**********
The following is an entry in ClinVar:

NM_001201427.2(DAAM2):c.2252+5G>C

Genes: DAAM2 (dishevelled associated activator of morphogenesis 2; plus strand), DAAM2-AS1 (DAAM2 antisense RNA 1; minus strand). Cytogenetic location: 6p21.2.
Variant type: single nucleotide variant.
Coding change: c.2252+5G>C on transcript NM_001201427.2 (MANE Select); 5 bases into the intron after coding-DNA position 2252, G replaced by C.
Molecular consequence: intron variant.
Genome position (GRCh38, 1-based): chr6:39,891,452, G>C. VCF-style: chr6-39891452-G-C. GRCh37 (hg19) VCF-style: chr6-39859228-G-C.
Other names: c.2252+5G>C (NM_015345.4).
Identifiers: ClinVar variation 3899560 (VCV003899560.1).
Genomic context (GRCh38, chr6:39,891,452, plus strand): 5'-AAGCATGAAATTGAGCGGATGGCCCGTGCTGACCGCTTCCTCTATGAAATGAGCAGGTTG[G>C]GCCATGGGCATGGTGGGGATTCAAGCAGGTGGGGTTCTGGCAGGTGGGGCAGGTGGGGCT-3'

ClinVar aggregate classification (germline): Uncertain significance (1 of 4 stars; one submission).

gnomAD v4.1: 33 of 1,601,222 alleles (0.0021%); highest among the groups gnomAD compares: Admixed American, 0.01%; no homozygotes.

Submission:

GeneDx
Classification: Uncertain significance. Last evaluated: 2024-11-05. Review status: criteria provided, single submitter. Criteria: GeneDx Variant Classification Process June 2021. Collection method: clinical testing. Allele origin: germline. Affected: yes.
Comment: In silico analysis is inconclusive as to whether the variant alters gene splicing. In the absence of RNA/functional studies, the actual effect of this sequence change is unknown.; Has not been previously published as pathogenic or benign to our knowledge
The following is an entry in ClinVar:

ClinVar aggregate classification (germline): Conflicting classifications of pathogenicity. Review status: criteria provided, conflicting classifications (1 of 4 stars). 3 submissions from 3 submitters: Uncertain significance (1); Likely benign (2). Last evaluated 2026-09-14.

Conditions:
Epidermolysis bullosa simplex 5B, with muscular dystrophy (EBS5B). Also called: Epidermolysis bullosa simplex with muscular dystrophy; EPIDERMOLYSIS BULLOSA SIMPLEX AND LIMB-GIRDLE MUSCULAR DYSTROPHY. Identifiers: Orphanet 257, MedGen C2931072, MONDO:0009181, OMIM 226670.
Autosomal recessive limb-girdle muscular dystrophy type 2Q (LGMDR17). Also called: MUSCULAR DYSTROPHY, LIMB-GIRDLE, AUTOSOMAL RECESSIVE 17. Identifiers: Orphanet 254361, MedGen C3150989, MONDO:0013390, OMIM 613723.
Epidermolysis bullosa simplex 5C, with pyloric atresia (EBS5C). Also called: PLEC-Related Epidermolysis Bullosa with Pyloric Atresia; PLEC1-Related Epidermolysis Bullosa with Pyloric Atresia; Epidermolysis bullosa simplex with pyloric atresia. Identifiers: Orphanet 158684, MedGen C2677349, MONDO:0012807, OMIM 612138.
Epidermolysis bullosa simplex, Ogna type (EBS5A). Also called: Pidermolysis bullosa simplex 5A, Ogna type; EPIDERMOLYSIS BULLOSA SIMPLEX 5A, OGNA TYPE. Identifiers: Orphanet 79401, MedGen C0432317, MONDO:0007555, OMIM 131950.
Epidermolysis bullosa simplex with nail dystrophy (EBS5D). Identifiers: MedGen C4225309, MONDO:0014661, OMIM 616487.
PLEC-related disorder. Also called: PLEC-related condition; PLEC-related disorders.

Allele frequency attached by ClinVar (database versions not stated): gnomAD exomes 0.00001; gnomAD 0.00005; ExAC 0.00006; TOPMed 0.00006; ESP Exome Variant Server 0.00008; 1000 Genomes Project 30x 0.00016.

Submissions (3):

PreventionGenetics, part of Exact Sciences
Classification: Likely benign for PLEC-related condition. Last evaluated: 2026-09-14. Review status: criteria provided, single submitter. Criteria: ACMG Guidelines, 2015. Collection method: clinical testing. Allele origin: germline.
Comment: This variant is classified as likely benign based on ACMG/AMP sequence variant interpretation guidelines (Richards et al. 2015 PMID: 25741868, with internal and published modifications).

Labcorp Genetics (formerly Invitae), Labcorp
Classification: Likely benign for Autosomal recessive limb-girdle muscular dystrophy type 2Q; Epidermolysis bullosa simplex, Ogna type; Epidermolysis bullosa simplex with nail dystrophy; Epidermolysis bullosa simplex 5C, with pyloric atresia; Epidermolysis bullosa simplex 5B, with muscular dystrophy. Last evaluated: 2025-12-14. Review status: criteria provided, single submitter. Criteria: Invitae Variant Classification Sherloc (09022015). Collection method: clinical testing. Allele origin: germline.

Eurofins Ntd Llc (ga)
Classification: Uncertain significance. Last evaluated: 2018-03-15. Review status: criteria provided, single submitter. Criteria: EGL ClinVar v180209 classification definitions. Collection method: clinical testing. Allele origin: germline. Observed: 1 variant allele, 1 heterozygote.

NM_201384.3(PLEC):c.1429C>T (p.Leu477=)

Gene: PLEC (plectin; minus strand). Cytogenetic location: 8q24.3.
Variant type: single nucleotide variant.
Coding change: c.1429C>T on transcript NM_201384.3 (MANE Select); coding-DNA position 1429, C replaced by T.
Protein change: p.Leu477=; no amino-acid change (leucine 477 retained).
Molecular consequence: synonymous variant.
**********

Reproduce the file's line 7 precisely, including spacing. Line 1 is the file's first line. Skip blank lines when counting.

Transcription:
Genome position (GRCh38, 1-based): chr6:39,891,452, G>C. VCF-style: chr6-39891452-G-C. GRCh37 (hg19) VCF-style: chr6-39859228-G-C.